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Patriotism and the cotton power.

--The New Orleans Christian Advocate says:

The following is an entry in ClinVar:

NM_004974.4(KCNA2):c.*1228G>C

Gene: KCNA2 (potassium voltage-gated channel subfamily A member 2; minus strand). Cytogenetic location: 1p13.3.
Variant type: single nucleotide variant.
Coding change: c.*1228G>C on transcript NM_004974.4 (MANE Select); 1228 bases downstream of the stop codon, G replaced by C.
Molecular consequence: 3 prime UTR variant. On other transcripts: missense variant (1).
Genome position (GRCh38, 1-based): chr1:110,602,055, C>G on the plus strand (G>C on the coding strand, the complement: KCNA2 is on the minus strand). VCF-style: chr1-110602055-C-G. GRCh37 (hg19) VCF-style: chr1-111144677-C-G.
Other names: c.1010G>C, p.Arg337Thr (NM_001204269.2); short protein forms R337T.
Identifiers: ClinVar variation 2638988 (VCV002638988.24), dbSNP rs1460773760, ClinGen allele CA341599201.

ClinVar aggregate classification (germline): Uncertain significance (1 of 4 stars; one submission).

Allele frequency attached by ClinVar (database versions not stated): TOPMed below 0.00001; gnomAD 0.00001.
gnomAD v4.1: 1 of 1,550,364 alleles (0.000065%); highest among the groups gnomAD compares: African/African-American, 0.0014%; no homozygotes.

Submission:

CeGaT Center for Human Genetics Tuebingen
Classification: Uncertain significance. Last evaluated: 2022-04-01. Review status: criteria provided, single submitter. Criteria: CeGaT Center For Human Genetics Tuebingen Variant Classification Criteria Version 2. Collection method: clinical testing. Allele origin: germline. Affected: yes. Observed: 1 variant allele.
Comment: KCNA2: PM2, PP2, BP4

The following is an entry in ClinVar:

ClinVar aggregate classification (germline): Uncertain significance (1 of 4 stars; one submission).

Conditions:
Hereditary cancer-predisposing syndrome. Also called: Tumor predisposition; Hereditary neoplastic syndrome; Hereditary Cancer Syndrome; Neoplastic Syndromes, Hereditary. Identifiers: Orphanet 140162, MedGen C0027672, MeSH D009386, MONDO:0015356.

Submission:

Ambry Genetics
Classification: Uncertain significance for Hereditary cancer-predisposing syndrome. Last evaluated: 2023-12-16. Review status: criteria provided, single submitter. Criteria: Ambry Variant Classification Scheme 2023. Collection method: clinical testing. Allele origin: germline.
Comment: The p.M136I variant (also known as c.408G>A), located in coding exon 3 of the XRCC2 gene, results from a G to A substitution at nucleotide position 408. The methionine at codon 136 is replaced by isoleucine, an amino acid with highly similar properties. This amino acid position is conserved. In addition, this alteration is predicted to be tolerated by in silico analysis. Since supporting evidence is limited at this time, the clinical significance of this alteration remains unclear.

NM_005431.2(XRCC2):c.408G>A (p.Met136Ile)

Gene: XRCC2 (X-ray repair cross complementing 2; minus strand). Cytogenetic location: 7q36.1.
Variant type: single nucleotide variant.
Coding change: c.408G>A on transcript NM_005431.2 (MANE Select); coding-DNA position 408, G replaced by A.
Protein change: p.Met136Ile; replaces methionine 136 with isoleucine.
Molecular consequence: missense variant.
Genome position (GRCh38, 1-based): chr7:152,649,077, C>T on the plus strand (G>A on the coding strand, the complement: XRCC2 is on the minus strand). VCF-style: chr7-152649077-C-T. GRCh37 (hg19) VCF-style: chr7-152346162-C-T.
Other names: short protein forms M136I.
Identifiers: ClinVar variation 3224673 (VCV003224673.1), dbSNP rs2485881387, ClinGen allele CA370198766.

‘ The South has always said that cotton was king, but now she intends to crown him. Our readers will recollect that last week we published a circular of the New Orleans cotton factors to the planters, recommending that no cotton be shipped from the plantations until the blockade be entirely raised. In addition to this the Board of Underwriters have resolved to take no river insurance on cotton bound to this port, nor fire insurance on cotton in this city, until the blockade is raised. Cotton on the plantations will be insured for three-fourths its value, under certain specified conditions. This movement will be heartily sustained by the planters, and thorough work will be made of the matter. The North is now about out of cotton, and England will be needing a supply before long. The former cannot get it at all, except from Liverpool, and Liverpool can only get it when the independence of the Southern Confederacy is recognized and the blockade abandoned. If the English do not need cotton, we can afford keep it, we suppose, until she does need it. If they should be such fools as to side with the North, hoping to get the cotton through the Northern Government, we shall decline, unless we get in a tight place, and then we can burn it without much trouble. Cotton is king, let him be crowned. Joshua commanded the sun to stand still upon Gibeon, and the moon to remain pendant over the valley of Ajalon, until he should conquer the enemies of his God and his people. Thus say we to the manufacturing interests of the civilized world, thank God for the power of cotton! It is the true sceptre of the sceptre of the empire of commerce. The South has the noblest elements of constitutional liberty, the grandest cause ever defended by arms, the most chivalrous people, the bravest fighting men, the most beautiful women, the finest climate and labor system, the greatest commercial power, and the purest Christian civilization, in the world. Let us be thankful.

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